Pratt & Whitney says it is reviewing its options after General Electric announced an agreement to buy Italian engine parts maker Avio, which is a critical supplier to both companies.
"We're evaluating this transaction and determining the best course of action for our business," P&W says. "Until we've completed our evaluation it is inappropriate to speculate on any potential implications."
The $4.3 billion acquisition of Avio's non-space business by GE, which is pending government approvals, could create an unusual competitive dynamic with P&W.
In addition to supplying key components of GE engines, Avio also is a major supplier to P&W. Avio's contributions include the fan drive gear system for the PW1524G powering the Bombardier CSeries, the merits of which have been criticised by Avio's potential new owners at GE.
GE and Snecma are equal partners in the CFM International joint venture that produces the competitor to P&W's geared turbofan - the Leap engine series. Avio is also a major partner to Snecma in building components on the Leap engines.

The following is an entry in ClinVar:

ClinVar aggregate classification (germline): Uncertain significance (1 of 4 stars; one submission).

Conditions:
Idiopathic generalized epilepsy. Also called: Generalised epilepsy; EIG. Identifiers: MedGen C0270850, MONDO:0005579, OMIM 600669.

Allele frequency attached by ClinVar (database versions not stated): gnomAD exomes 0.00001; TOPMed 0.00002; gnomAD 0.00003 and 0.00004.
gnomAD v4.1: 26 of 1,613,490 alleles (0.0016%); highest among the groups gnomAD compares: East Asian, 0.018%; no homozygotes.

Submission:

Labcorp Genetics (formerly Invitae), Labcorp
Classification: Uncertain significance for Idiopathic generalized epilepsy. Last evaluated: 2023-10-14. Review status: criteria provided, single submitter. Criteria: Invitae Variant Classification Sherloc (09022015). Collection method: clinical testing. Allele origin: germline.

Aerospace companies often compete and collaborate on different projects even at the level of the original equipment manufacturer. GE and P&W compete in the narrowbody sector, but collaborate on the GP7200 engine for the Airbus A380.
GE says it expects Avio to keep its portfolio of existing customers after the acquisition closes.
"It is common for engine manufacturers to supply components for other engine manufacturers," GE says.